For example, employers can offer student loan debt management programs that offer counseling services and access to student loan marketplaces or more favorable finance terms. In May 2018, the IRS issued a ruling allowing an employer to make contributions to its 401(k) plan on behalf of employees who make payments toward their student loan.
More and more companies are implementing socially conscious policies on topics ranging from banning the use of plastic-ware to refusing to reimburse employees for meals that include meat or are otherwise non-vegan. Companies are generally free to implement these types of policies, as long as employees are not unlawfully discriminated against as part of the policy. I recently examined the legality of company implementation of socially conscious policies in the workplace in an article published Workplace Magazine.
“Title VII of the Civil Rights Act protects employees from discrimination on the basis of race, color, religion, sex and national origin, and the American with Disabilities Act protects employees with disabilities; the Age Discrimination in Employment Act prohibits age discrimination. But there is no employment law protecting an employee’s right to use plastic,” I explained.
Join us in Nashville on January 29 for a complimentary seminar reviewing 2018 employment law developments and looking forward to issues likely to be further addressed in 2019.
7:30 a.m. – 8:00 a.m. Registration and Breakfast
8:00 a.m. – 10:30 a.m. Program
This event will be held at our Nashville Bass, Berry & Sims office.
Bass, Berry & Sims invites you to a complimentary seminar focusing on trending areas of labor & employment law.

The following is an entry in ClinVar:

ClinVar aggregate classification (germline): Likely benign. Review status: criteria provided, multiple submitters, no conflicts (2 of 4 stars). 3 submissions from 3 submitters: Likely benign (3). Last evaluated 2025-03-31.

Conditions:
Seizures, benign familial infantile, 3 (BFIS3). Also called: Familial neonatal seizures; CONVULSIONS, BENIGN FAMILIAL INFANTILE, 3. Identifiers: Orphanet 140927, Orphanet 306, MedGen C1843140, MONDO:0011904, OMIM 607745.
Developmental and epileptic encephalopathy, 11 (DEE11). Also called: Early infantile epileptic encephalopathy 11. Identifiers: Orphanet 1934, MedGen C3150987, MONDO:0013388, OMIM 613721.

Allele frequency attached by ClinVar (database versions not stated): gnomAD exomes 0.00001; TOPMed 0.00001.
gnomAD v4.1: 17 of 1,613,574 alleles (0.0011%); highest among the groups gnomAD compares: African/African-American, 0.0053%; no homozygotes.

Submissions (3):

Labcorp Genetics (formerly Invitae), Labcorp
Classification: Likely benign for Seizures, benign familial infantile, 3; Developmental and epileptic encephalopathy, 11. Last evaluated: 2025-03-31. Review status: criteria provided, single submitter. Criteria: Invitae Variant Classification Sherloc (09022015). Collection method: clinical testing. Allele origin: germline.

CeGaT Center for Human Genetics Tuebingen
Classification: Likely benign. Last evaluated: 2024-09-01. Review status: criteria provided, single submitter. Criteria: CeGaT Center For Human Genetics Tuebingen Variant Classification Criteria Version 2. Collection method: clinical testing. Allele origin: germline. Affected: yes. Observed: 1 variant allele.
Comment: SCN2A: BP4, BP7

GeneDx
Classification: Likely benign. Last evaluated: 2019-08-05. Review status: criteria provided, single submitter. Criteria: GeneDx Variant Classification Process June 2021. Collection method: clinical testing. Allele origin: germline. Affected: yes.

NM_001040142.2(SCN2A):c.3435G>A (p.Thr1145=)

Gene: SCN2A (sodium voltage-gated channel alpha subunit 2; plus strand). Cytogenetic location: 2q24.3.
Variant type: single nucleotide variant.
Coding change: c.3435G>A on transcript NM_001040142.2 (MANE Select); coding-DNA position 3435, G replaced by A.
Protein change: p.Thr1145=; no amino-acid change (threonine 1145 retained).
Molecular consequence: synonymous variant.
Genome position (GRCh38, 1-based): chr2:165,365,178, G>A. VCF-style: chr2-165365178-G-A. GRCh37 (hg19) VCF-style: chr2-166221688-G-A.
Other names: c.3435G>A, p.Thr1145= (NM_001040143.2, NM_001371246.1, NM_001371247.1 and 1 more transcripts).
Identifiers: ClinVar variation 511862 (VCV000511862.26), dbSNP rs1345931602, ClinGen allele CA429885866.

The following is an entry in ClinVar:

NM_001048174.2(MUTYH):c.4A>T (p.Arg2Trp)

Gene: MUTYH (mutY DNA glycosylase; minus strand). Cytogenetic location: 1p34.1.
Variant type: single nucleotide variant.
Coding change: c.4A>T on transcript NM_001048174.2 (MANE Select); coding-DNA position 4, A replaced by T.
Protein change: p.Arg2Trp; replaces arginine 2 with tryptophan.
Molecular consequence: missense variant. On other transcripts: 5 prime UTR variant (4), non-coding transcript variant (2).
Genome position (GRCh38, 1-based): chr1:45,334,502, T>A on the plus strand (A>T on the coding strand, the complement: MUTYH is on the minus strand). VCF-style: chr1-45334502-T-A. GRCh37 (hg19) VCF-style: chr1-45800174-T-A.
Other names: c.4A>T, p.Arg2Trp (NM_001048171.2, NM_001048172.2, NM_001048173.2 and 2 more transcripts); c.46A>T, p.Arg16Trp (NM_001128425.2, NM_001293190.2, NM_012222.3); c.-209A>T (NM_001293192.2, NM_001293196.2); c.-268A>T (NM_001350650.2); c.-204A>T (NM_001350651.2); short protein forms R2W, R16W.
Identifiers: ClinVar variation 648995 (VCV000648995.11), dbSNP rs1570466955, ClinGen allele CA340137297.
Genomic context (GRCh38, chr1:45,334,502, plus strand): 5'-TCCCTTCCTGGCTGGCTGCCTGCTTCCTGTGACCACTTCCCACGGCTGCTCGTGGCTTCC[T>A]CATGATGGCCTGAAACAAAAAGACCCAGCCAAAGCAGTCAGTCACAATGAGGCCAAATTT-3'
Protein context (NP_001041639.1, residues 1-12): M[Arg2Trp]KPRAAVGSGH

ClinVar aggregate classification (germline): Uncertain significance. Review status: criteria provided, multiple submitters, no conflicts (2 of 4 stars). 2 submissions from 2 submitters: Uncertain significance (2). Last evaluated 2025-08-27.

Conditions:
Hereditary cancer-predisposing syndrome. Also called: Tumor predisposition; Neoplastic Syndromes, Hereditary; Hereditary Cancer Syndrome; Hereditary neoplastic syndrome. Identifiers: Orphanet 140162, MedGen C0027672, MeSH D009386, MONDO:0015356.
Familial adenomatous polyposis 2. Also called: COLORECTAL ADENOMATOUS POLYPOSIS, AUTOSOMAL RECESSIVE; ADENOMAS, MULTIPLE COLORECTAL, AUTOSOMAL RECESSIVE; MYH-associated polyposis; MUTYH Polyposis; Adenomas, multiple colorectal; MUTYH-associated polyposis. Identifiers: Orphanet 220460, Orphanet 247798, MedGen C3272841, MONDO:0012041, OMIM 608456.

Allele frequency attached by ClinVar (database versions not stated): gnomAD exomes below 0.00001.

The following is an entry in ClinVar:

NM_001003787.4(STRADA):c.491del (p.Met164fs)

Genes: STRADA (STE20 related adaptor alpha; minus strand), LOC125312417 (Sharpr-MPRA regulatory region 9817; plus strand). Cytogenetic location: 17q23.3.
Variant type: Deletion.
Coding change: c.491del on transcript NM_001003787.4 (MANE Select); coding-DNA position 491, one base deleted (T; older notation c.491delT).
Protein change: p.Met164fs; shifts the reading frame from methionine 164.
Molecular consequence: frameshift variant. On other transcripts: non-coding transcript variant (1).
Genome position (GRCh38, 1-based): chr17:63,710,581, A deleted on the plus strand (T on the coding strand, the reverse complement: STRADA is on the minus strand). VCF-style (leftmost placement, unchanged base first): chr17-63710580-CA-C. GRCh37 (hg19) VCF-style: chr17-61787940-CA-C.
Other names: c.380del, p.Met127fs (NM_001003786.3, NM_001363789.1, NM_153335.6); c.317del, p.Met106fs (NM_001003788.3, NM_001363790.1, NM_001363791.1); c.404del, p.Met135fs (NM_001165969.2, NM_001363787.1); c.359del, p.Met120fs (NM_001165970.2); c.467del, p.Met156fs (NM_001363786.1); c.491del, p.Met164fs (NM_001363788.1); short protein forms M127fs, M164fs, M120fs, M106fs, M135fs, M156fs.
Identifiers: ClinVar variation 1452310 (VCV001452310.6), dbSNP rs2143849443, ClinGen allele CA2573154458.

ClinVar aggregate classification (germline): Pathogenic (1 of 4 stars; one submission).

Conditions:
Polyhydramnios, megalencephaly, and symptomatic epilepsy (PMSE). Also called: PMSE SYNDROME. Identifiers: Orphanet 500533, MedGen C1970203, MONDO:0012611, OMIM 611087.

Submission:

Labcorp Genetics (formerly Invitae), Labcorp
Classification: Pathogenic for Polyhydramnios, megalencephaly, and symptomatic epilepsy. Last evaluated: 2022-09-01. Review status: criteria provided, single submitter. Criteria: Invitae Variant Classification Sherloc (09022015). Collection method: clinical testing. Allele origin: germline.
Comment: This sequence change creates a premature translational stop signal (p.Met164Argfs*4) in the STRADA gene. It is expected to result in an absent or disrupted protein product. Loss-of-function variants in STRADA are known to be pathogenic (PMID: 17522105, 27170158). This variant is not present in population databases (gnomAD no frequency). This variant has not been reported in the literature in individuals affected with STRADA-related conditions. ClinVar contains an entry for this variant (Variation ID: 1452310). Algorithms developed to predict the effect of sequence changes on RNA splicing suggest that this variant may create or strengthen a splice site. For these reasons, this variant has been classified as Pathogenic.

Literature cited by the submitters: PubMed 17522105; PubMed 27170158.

Topics will include:
- FMLA/ADA Considerations for Leaves of Absence: A practical, scenario-based discussion regarding extended leaves of absence and how they are regulated by application of the FMLA and the ADA, including a detailed discussion of the EEOC’s position with respect to extended leave as a reasonable accommodation.
- Preventing and Addressing Workplace Violence: A comprehensive discussion of workplace violence, including strategies for preventing and properly addressing acts of violence in the workplace.
- An Employers Approach to Reducing Harassment: Questions employers should ask as they strive to reduce harassment in the workplace and cultivate a healthy working environment.
The recent Sixth Circuit opinion in Hostettler v. The College of Wooster, No. 17-3406 (6th Cir. July 17, 2018), is a cautionary tale for employers faced with a full-time employee seeking a modified work schedule as an accommodation for a disability under the Americans with Disabilities Act (ADA).
An HR Generalist for the College, Hostettler was unable to return to work full time after the conclusion of her 12 weeks of maternity leave because of postpartum depression and separation anxiety. The district court granted summary judgment to the College, finding that full-time work was an essential function of the position and that Hostettler was not a qualified individual under the ADA because she could not perform that essential function.